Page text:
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Communicating Progress to the People

Article - February 14, 2012
Since its launch in 1998, the Government Communication and Information System, more commonly referred to as the GCIS, has been the centralised voice of South Africa’s government, addressing issues varying from social reform through to infrastructure development
MR JIMMY MANYI, CEO OF GOVERNMENT COMMUNICATION AND INFORMATION SYSTEM (GCIS)

“I have 34 government departments that I should be ready to articulate on a whole range of things and to defend the things that they do,” stated Mr Jimmy Manyi, CEO of GCIS and Cabinet Spokesperson.

With over 20 years experience in the private sector, covering a broad range of services from banking to IT, Mr Manyi has the suitable background to communicate accurately on a broad range of subjects. Having also worked in government as the former Director-General at the Department of Labour he is also aware of the necessity of having a thick skin when it comes to politics, in particular in his current role as the ‘face’ of government.

“At some point you have to face the wrath of everyone as it were.”

As the name would suggest, communication is key when it comes to the GCIS mandate. The system is based around offering maximum transparency to the people in the most direct way possible. On top of the general press releases and a government newspaper (Vuk’uzenzele), the GCIS also have a broadcasting facility based in their head quarters in Pretoria. This gives direct access for ministers and various other members of government to broadcast their message to over 100 radio stations nationwide. These sessions also offer a toll free number so that any listeners can speak directly to the interviewee offering even closer contact to the administration.

While the government is committed to freedom of speech and do not believe in interfering, this means that the GCIS has a responsibility to publish the information that the press doesn’t see as being juicy enough.

“We really try to close the gap between what information is newsworthy and what is ‘sexy’ in order to sell newspapers. We need to communicate how many properties have been built or how many more people now have direct electricity. We are developing country, so most of our progressive information is still the boring agenda of upliftment. The media is looking for something first world; they want to know something big. Who’s coming with FDI? Which big global company is coming to set up shop here? We are interested in both, but we must give feedback on how many babies have certain kinds of diseases, and what the Department of Health are doing about it. These things are not nice, but they are important.”

In line with offering direct access, and coincidently timed close to Facebook’s highly anticipated IPO last week, President Zuma now has a page of his own, offering people access to the leader to state their point of view.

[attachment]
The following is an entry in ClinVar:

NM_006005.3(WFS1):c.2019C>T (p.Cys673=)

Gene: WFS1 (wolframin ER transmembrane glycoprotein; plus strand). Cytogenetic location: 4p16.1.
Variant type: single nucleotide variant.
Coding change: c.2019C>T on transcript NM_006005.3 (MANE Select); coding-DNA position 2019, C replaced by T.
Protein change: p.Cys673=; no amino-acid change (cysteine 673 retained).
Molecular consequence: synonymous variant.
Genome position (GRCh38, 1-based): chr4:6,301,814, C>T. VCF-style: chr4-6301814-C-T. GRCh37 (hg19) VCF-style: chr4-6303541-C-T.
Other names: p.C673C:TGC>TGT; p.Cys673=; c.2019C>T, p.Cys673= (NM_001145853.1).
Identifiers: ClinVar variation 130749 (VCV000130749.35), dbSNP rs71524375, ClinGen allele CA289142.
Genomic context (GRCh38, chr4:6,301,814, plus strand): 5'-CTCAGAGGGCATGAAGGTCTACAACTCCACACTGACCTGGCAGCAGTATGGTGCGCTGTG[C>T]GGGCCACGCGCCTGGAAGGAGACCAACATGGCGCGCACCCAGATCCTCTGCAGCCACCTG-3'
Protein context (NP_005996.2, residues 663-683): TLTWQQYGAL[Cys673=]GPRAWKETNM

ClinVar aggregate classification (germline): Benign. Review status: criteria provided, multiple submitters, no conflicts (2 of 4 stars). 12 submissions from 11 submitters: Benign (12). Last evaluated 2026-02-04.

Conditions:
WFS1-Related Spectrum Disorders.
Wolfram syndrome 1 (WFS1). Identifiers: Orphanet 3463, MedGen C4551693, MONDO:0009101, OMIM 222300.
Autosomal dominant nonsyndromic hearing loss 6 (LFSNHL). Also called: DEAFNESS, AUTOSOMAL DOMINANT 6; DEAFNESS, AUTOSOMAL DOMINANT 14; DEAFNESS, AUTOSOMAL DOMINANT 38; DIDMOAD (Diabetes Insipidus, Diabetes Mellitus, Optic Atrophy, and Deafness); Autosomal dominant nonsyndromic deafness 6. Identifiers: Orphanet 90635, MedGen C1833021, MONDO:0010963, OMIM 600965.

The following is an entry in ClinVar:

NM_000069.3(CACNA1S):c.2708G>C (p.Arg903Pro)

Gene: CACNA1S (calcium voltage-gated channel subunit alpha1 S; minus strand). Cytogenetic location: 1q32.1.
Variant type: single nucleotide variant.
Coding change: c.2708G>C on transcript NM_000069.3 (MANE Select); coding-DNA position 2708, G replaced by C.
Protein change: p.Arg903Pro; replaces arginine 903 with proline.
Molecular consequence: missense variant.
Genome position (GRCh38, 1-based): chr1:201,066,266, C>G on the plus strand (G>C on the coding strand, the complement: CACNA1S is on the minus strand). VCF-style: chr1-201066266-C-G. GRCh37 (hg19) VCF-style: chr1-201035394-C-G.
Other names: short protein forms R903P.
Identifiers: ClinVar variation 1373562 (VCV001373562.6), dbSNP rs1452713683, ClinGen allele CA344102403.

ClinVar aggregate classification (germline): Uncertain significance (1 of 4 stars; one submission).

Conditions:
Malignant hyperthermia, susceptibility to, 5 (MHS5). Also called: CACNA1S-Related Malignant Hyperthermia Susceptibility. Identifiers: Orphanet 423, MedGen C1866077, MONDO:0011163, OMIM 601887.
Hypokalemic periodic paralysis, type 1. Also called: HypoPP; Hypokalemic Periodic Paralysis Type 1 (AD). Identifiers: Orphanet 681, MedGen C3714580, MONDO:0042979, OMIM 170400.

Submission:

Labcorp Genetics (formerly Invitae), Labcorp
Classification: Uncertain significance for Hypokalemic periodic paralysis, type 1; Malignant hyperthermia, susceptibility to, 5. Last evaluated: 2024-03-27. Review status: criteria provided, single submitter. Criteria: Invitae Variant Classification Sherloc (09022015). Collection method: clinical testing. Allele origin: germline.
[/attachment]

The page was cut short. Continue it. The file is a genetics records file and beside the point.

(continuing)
In coordination with the Media Development and Diversity Agency (MDDA), the GCIS are also moving forward with a community radio software management tool that would enhance professionalism, accountability record keeping reporting and good community radio management. In a progressive move to boost community advertising, in particular to benefit the small medium enterprises sector, there will be a direct platform that will offer targeted access to a variety of consumers and in turn boost local commerce.

While the current administration is aware of the domestic socioeconomic conditions, they are also aware that as the latest BRICS member they now have the attention of a much wider audience in terms of attracting foreign direct investment. Not only is the country itself in a prime position for investment, it also offers a stable platform from which to enter the other emerging markets.

In anticipation of this, the government is aware that in order to bring change, more companies entering the market must be encouraged to adopt the same values and responsibilities as the domestic market, in particular towards BEE.

“We are certainly looking for partnerships with the developed world. We would also like to see all investors regard some of our laws, in particular BEE,” commented Mr Manyi.

In line with improving the equality within the country, further steps are also being made in terms of beneficiations. Given the immense wealth of natural resources, South Africa is keen on avoiding the mistakes of the past in terms of giving away their resources for a low price, only to be sold them back at a large mark up as a finished commodity.

“What we are doing now is also within the theme of job creation, to do a lot of these beneficiations just to make sure that some of the secondary industries that benefit from these minerals, and in that process we create jobs as well. That’s really the direction in which the country is growing.”

It was certainly clear from President Zuma’s recent State of the Nation address, that developing infrastructure and continuing to battle poverty were top priorities for national development. At any rate, there is not doubt that with the increasing checks and balancing being put in place that the flow of information will continue to improve and, in turn, greatly assist the development of South Africa.

“I think South Africa is the place to be. We have serious growth prospects in terms of economy.”

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